Before actually printing with colour, it is necessary to understand some of the factors that influence the appearance of colours on a printed document. Listed below are some of the important points to consider:
Although colour guides are a good tool for determining the colour that should be used, (such as spot colours), they should be used only as a guide. There is no guarantee that the final printed colour will look exactly like the colour in the guide. The colours in the guides tend to fade, so the guides are usually valid for about a year. The colour swatches in a guide are usually printed with a saturation that may be hard to achieve on some applications.
The type of paper on which colour is printed has a huge affect on the way the colour appears. The same colour will appear to be quite different when printed on coated and uncoated papers. The ink absorption rate, along with the brightness and the colour of different papers can result in significant changes in the way colour appears on different papers.
There can be differences in ink pigments between different ink manufacturers, which is another reason why it is difficult to perfectly match the colour in a guide. Most printers use ink from one vendor, so they can usually expect consistency in the ink they use.
Lighting conditions affect the appearance of the ink colour. Differences in daylight during different times of the day and differences in artificial illumination, such as fluorescent and incandescent, can cause a wide shift in the appearance of a colour.
Precise colour matching can only occur when the preceding factors are considered. A colour viewing booth can be used in order to accurately match the printed colour with the proof. Lighting conditions, materials, and the techniques used, must be controlled in order to achieve the best results when printing with colour.
Spot colour is usually considered to be any colour used on a document that is not a process colour. It can be used simply as a secondary colour or as a colour to provide emphasis to an area of a printed piece. Spot colours can be used as an area of emphasis on a four-colour process job with the spot colour generally printed as a colour on a separate plate and not as part of the four-colour process.
Specialty inks can also be used as a spot colour to provide even greater emphasis to an area. Specialty inks can range from fluorescent, fade resistant, opaque, and metallic inks.
Many of the specialty inks demand unique considerations for their proper use at the press. Metallic inks may require that the press run at a slower rate than usual and the preparation and clean up time may be longer. Fluorescent inks are very transparent and may require that the printed document be run a second time through the press to achieve the desired coating of ink. The challenges created by the specialty inks in terms of printing may increase the price of a printed document to a degree that it may not be cost effective to use the specialty ink for a particular application unless a large quantity is produced.
Four-Colour Process Printing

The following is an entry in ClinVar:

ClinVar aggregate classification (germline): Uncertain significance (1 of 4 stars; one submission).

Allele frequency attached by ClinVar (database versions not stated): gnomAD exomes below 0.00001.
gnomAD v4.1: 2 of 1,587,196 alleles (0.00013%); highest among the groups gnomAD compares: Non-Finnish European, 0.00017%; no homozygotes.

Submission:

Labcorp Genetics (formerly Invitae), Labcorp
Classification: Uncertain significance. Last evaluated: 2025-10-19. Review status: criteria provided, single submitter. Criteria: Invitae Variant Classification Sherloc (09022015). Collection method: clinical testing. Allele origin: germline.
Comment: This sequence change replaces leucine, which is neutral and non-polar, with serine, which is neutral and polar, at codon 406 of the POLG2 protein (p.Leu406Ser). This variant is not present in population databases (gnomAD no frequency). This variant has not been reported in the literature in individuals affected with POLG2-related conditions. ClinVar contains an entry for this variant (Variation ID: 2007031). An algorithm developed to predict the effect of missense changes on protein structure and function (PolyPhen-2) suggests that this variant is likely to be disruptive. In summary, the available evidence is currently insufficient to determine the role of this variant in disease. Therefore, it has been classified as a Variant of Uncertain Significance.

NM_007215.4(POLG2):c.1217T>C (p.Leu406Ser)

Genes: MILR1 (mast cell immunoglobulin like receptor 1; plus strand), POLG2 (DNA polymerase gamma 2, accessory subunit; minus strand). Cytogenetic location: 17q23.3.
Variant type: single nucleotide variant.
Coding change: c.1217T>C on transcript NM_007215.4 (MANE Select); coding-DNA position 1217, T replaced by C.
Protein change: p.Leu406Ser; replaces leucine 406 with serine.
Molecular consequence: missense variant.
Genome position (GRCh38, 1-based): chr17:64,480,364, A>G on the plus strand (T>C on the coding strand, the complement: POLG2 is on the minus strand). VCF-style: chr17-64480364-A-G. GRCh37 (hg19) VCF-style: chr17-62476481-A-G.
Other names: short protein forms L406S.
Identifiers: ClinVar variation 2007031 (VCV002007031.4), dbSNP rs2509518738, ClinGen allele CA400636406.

Printing an image in full-colour is a complicated process involving a number of steps. A basic knowledge of these steps is not only essential for printers, but it is also important for designers in planning and creating the best layouts and for print buyers in understanding some of the issues that are raised when sending colour work to our production hubs.
Red, Green and Blue (RGB), are the primary colours of white light and are called the Additive Primary Colours. We are able to see colour because different objects reflect and absorb, or subtract, the primary colours of light differently. For example, we see an object as yellow because it absorbs (or subtracts) blue light from white light. Since the blue light has been absorbed, the red and green light is leftover and is reflected back to our eyes. The red and green light combine to make yellow and so we see the colour of the object as yellow. This is known as the Subtractive Colour Process because portions of the visible light spectrum are subtracted from white light to reveal colour. If 100% of the red light is subtracted from white light the resulting colour is cyan. (The green light and blue light are the remaining primary light colours after the red is removed and the green and blue combine to form cyan). If 100% of the green light is subtracted from white light the result is magenta (red and blue light form magenta) and when 100% of the blue light is subtracted from white light the result is yellow (red and green light form yellow). Cyan, Magenta, and Yellow (CMY) are the Subtractive Primary Colours, and are used for colour reproduction in process colour printing.
The combination of the primary colours in varying degrees is what creates the illusion of a full colour printed image. In the lightest and whitest areas of the printed image, very little of the primary colours are present so these areas appear very light. In the darkest areas of the printed image, much more of each colour is present making the areas appear darker. The combination of the three subtractive primaries, each at 100% strength, should create black, but since cyan, magenta, and yellow colour pigments are not perfect, there is no way of creating a true black colour when they are combined. If full strength cyan, magenta, and yellow, are combined, the resulting colour is actually a dark, muddy brown colour. Even if it were possible to combine all three primaries at full strength to create black, printing 100% of any or all of the subtractive primaries can cause a saturation of colour on the printed surface which can result in very poor print quality. Because of this problem, the addition of black is necessary to assist the cyan, magenta, and yellow in creating the darkest hues, to deepen shadows, and to produce a true black text. Cyan, Magenta, Yellow, and Black, (CMYK), form the basis of the four colour printing process. The 'K' is used to signify black to avoid confusion with blue.